Tuesday, September 04, 2012
The Spice Of The Program, Part Two
Lloyd Hamilton and Mermaid Comedies producer/director/writer Jack White
One wonders just how Earle W. Hammons' Educational Pictures transitioned from riding high in the 1920's by distributing Otto Messmer's internationally popular Felix The Cat cartoons, classic silent comedies (many directed by the incredibly, mind-numbingly prolific Norman Taurog) starring Lloyd Hamilton, Al St. John, Lupino Lane, Larry Semon and Charley Bowers to a largely different roster and alarmingly low budget films in the 1930's.
Let's start with what happened to the studio's headliners. In 1923-1924, the principal star of Educational's Mermaid Comedies, silent comedy's favorite sourpuss, Lloyd Hamilton, attempted to branch out from his popular and acclaimed series of short subjects by starring in two feature length films.
One, A Self-Made Failure, directed by the ubiquitous William Beaudine, is a lost film. His Darker Self, originally titled Black And White, was designed by D.W. Griffith as a vehicle for stage star Al Jolson. When Jolson abruptly quit the project, Griffith asked Hamilton to replace him in the starring blackface role.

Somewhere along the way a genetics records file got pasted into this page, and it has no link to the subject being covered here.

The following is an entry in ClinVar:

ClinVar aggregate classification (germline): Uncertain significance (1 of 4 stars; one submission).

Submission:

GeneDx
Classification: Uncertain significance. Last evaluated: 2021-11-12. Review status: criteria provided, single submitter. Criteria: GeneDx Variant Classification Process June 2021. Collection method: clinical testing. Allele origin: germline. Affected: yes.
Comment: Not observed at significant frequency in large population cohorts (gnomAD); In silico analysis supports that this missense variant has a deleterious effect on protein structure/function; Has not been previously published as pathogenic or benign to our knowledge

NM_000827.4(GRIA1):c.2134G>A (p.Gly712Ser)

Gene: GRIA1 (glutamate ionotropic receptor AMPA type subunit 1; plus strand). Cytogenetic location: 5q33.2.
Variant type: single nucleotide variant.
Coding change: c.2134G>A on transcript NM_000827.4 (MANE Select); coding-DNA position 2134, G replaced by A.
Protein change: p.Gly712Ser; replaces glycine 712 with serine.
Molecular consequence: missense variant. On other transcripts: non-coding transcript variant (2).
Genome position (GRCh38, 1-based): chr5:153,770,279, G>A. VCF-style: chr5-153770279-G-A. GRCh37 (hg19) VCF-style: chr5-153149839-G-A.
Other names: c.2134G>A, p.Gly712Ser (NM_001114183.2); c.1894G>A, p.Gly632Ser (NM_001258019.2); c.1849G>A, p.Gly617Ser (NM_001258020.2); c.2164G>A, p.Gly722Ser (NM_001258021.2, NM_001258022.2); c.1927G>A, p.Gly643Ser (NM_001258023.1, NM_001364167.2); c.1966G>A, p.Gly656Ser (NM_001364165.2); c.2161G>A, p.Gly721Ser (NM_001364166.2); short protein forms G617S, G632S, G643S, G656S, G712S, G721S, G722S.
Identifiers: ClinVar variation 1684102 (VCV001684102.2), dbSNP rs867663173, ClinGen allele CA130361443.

This was a bad career move, very bad idea and by all accounts - and if what footage exists is any indication - an even worse film.
After Hamilton returned to comedy shorts in 1926 and starred in such classics as Move Along, he was banned from making films for the entire 1928-1929 season. How? Hamilton and character actor Johnny Sinclair happened to be present when a certain barroom brawl took place in which pugilist Eddie Diggins was killed. Hamilton wasn't responsible for the stabbing death of Diggins, but his presence at the drunken donnybrook was enough to get him a one year ban from films.
The suspension was neither good for Educational nor the gifted yet booze-soaked comedian. At one point, Hamilton ended up homeless. The ban meant that an excellent opportunity to hit the ground running in a smooth transition to talkies was lost - and Hamilton's voice fitted his world-weary yet shabby genteel characterization to a T.